I’ve been unapologetic in my love for Elisabeth Moss for a while. I know she’s a Scientologist and everything, but… she was raised in the cult and I get the feeling that she’s not super-involved in it. She doesn’t even live in LA anymore, she lives in New York (further away from the CoS’s centers in LA and Clearwater, FL). While I’m wary of loving Scientologists, I’ll make an exception for Moss, mostly because she’s turned out to be one of the most talented actresses of her generation. Moss currently stars in Hulu’s The Handmaid’s Tale, and I didn’t know before now that she was also a hands-on producer of the series too. To promote the project, Moss gave a lengthy, charming, funny and incredibly normal interview to Vulture. When I say “normal,” I mean that Moss always comes across as completely unaffected, like she’s truly the girl next door. You can read the full piece here. Some highlights:
Her life goals: “I’m like an 82-year-old woman. I live in my Upper West Side apartment alone with my two cats, and I love it,” Moss says, referring to the two orange tabbys, Ethel and Lucy, she adopted as strays. “I shouldn’t even be telling this story. My publicist would be like, ‘Are you trying to ruin everything?’ But I was in Duane Reade when I was really sick the other day and I was dressed in god knows what, just terrible sweats and hat and jacket. I was sniffling, and I was rolling my Duane Reade cart around and buying Kleenex and cat food — the worst, most embarrassing stuff — and I was like, ‘Oh my god, I literally have become an old lady on the Upper West Side. This is amazing!’”
She’s wearing one of her many Chicago Cubs shirts & a diamond ring: “It’s on an appropriate finger for me seeing that I’m single.” She gifted it to herself after she won her Golden Globe. “This sounds so potentially lame, but January Jones taught me this: to buy jewelry for yourself. That way it’s never like, ‘Oh, a man got me this so I can’t wear it now that we’ve broken up.’”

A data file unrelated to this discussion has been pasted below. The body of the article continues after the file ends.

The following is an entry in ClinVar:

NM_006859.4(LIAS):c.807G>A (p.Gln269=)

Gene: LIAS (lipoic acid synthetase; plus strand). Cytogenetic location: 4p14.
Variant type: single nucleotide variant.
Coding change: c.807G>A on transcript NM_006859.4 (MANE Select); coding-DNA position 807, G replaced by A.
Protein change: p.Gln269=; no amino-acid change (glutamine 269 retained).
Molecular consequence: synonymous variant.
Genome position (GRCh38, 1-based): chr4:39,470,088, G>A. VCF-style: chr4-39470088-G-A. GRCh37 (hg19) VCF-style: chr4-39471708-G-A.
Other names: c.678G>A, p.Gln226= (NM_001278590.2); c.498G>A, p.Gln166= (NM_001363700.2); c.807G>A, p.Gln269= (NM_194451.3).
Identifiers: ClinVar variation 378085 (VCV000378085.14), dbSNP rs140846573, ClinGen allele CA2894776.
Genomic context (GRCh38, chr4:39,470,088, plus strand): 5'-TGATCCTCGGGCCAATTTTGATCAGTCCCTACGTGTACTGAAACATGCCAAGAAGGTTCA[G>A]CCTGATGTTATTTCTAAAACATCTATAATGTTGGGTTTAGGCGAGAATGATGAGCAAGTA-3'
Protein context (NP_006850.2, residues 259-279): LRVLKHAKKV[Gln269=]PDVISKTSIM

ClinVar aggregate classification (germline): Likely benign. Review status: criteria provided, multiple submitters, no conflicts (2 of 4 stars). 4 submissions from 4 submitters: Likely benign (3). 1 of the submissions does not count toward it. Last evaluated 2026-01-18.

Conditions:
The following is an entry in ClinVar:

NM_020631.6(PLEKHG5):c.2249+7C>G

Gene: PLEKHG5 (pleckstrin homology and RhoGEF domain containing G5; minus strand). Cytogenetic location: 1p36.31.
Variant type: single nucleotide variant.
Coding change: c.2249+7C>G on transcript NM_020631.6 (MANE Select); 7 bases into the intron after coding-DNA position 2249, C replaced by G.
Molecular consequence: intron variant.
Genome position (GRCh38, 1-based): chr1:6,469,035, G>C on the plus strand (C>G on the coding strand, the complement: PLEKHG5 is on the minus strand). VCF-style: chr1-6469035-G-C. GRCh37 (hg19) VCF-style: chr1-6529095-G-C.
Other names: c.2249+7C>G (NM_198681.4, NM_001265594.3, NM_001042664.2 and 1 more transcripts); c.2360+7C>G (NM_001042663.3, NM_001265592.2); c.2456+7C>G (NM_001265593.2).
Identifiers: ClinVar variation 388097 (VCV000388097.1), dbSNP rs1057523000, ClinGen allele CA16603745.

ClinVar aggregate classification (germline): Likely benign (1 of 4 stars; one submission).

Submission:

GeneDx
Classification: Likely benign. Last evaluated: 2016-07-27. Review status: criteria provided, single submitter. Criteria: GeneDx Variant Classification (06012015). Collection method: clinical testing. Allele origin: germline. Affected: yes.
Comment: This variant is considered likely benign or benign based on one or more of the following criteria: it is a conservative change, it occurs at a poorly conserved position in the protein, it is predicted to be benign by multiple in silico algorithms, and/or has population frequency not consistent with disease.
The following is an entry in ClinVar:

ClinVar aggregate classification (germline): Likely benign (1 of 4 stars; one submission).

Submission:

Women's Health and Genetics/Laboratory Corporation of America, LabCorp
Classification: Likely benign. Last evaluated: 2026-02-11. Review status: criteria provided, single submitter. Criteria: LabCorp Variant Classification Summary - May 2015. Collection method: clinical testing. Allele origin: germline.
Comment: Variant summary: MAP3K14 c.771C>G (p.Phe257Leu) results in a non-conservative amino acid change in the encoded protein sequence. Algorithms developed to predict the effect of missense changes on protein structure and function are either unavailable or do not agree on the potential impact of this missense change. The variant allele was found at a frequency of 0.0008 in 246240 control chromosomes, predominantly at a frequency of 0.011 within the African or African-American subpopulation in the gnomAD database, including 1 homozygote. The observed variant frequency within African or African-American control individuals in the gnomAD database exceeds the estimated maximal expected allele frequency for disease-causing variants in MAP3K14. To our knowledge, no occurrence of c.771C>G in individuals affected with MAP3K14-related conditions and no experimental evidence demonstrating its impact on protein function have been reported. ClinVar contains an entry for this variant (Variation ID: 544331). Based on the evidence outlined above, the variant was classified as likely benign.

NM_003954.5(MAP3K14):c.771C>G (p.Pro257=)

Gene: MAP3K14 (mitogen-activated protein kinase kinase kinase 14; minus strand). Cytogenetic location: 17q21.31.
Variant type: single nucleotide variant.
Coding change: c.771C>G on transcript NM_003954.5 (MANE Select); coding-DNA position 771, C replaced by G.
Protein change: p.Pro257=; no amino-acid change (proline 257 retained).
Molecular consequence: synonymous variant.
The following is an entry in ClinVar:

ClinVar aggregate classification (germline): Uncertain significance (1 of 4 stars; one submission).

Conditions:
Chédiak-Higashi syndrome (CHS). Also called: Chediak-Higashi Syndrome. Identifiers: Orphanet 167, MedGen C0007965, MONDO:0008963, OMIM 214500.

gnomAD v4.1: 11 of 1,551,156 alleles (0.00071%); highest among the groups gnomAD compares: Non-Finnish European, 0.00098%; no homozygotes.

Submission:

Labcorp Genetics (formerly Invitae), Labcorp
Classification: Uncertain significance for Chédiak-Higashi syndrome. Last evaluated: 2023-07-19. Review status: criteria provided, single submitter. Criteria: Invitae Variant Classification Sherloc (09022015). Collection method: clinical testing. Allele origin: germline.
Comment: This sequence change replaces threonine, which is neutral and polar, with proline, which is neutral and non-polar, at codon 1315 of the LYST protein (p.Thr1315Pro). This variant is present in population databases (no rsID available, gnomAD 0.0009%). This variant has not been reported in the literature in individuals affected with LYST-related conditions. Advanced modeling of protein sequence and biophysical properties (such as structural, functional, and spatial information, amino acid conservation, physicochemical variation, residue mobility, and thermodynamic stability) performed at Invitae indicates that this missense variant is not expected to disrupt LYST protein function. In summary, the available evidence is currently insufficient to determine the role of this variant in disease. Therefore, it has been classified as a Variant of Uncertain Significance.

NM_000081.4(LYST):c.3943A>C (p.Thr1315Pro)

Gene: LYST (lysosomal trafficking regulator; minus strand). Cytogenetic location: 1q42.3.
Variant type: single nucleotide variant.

She was offered The Handmaid’s Tale flat-out: “I auditioned for Mad Men, I auditioned for Top of the Lake, I obviously auditioned for West Wing, so I still get excited when I get offered stuff. Like, a part of me thinks, They think I can do it! That’s awesome! And that’s a part of me I have to squash, otherwise I would do everything just because people gave it to me.”
Post-production on THT: “Literally this is what I do every day. I wake up, I make myself coffee, I feed the cats, then I turn on The Handmaid’s Tale, and I watch whatever cut I’m supposed to watch of the show. People get up and read the New York Times, and I wake up and I’m like, ‘Time to watch The Handmaid’s Tale!’”
How she evolved into a feminist: “I was born. I was born, and then I was a feminist.”
What would have happened between Mad Men’s Peggy & Stan? “I would like to think they get married and have kids, because I think she would have made a great mom. In my imagination, they have a great modern relationship where they both continue working. Or I could see Stan staying at home with the kids.” The way Moss sees Peggy is as an extreme pragmatist who became an “accidental feminist,” someone from an old-fashioned background who was just very confused, from a logical standpoint, about why she wasn’t getting paid the same as men. “She didn’t set out going like, ‘I’m going to fight for equal pay and I’m going to get promoted and I’m going to have everything that men have. She was like, ‘Wait, what? I thought you like what I wrote and now you pay me for what I did, right?’” (If Peggy were real and alive today, Moss is also certain she would’ve been a Hillary Clinton supporter. “It’s a no-brainer.”)
Becoming an equal-pay advocate after reading J-Law’s letter: “There’s this whole feeling that women should be small and quiet and polite, and I don’t think that’s really gotten us anywhere.” Still, she’s glad she pays people to ask for raises for her. “I can’t imagine how hard that would be. I’m so afraid of confrontation.”
I mean… her life sounds pretty cool. Cool apartment, cool cats, cool job that challenges her and excites her. She says towards the end that she does want to become a mother at some point, and she sounds pretty open to adoption and other options too, and I get the impression that she’s single. Oh, and here’s some other stuff I learned: she insisted that Handmaid’s producers hire Reed Morano as cinematographer because Morano did Beyonce’s Lemonade (amazing) and Moss also fought for Handmaid’s episodes to be mostly directed by women.
My one disagreement: I don’t think Peggy and Stan would have kids, honestly. I think they would work and have fun and maybe get some cats. And that’s fine too.
Photos courtesy of WENN.